Kids propose solutions for wildfire problems

A Lego League Team of kids 9 to 14 years old is working on a science project. The task of Team #896 is to develop some innovative ideas to mitigate wildfires. They asked me to give them some feedback on what they came up with.

I complied with their request, and then asked if we could publish what they submitted — they said they would love to see them on this website. So, here they are, as I received them:


“1) This idea is a dome made out of a very light weight metal with a fire retardant cloth lining the inside. They thought of making this huge dome to be carried by a helicopter or plane. And dropping the dome on the hotspot to snuff it out like a candle snuffer.

2) Another idea is to make lightweight foldable domes for the firefighters to use as protection if they get caught in a wildfire.

3) we talked to some firefighters and they said they get rid of the fuel with chainsaws and axes. This idea is a chemical (not sure what chemical yet) that is sprayed on the trees and shrubbery that they want to get rid of that dissolves it or makes it so it will not burn.

4) idea to get rid of smoke from wildfires. A huge vacuum on a helicopter or truck that sucks up the smoke and filters it, so it’s clean, or filters it and spits it back to the fire mixed with something the help put out the fire.

5) early warning system consisting of cameras and heat sensors that are solar powered to detect and warn when a woodland fire has started and where.

6) idea to make firebreaks better, have a tank or bladder attached to the bushwhacker when making a firebreak to spray a fire retardant chemical to help the firebreak work better. [Note from Bill: I asked about the “bushwhacker”, and they replied: “The bushwhacker is what the kids call the tractor the firefighters use to make the firebreak.”]”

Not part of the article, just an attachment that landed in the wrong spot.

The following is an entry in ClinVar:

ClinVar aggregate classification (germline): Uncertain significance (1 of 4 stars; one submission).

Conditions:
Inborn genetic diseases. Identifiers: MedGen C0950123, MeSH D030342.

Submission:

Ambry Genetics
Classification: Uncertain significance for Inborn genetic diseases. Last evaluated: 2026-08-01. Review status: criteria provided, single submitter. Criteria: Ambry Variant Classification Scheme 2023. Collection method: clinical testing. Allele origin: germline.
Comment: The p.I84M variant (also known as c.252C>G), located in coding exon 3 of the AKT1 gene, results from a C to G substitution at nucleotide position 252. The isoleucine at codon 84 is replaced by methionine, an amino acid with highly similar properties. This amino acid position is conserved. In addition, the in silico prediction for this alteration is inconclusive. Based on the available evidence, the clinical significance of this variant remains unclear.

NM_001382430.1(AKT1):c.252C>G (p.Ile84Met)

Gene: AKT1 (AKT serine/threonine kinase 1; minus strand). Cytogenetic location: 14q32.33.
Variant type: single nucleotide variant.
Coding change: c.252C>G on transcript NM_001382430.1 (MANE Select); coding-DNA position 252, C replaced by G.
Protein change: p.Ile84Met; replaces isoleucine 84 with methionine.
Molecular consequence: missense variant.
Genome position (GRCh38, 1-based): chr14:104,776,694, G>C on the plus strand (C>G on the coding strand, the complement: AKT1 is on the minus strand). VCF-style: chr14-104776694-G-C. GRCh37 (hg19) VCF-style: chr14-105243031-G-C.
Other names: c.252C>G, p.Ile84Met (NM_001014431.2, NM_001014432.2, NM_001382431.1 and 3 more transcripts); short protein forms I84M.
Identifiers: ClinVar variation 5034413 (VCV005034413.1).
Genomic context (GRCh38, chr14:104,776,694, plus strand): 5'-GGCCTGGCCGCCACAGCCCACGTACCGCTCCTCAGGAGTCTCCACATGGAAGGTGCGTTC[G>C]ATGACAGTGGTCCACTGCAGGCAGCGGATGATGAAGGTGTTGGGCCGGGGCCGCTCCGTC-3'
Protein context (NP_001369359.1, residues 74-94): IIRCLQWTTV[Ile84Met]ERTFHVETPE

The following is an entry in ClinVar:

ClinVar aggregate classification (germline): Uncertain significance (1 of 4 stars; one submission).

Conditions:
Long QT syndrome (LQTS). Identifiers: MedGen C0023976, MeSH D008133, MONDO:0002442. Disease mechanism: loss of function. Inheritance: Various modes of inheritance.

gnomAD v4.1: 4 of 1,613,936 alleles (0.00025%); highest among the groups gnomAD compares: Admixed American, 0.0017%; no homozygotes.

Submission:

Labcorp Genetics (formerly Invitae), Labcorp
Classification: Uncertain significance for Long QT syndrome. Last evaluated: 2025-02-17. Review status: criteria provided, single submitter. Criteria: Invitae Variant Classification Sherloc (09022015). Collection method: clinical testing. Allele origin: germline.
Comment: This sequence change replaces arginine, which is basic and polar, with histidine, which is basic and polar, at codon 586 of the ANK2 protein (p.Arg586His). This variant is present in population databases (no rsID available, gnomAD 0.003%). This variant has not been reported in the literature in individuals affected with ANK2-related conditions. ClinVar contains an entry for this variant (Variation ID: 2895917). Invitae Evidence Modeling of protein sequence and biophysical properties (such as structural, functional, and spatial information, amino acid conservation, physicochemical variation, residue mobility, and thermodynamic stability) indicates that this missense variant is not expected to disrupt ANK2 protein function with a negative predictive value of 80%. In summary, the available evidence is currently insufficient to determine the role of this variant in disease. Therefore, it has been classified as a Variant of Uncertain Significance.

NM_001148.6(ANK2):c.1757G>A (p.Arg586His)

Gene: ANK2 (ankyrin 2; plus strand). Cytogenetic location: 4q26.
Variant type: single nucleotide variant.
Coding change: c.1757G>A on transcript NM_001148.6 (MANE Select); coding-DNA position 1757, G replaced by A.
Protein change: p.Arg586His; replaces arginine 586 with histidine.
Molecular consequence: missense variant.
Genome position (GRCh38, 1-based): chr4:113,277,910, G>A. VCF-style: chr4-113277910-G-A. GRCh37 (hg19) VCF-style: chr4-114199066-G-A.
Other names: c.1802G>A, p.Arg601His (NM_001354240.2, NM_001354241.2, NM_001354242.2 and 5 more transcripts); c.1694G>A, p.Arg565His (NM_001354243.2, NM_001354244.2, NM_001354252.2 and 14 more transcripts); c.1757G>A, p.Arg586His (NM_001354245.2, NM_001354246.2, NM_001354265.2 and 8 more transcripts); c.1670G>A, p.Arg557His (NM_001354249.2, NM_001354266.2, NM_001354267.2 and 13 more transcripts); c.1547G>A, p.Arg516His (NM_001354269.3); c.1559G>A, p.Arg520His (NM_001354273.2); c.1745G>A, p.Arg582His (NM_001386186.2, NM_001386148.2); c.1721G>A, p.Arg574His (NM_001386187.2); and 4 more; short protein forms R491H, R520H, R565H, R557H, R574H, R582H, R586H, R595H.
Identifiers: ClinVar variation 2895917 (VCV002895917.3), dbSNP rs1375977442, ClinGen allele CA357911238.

We also heard from another Lego League team that produced an interesting infographic about wildfires.

Typos, let us know HERE, and specify which article. Please read the commenting rules before you post a comment.

Author: Bill Gabbert

After working full time in wildland fire for 33 years, he continues to learn, and strives to be a Student of Fire.

9 thoughts on “Kids propose solutions for wildfire problems”

  1. Hi Bill,

    So we are another Lego team from Cincinnati, OH. Our team has focused on smokejumpers and specifically the issue of quickly uniting smokejumpers with the cargo that follows them when they are first on the scene.

    The team read about how the planes can sometimes need to go to higher elevations to avoid the effects of the fire below and this can cause less accuracy in the drop. This then causes the smokejumpers to have to travel farther to get the equipment which results in delays in addressing the fire.

    Specifically, the team is interested in exploring how to use GPS to aid with this situation.

    Any information or assistance you can offer would be greatly appreciated.


  2. I’m a coach for another lego team (In the UK) and they have come up with some similar ideas. Do you might sharing your critiques? I also would be interested in hearing what researchers are currently working on improving to help minimize the spread of fires.

  3. So cool … I was asked by a ‘Lego Group’ here in Northern Virginia, The Rockin’ Penguins, to give a presentation on wildland fire science and technology. I was amazed when one of the young’uns stopped my presentation and asked if I knew anything about avoiding oversaturation and maximizing signal-to-noise ratio in standard videography.

    I think this group (I wonder if it’s the same one) is developing a “fire danger sensor called the oobleck fire sensor because it will be protected by a layer of oobleck–a corn starch mixture-when it is dropped from the air.”

    The kids were amazingly smart … just a little fidgety because they definitely did not enjoy their lunch at the USGS cafeteria.


Comments are closed.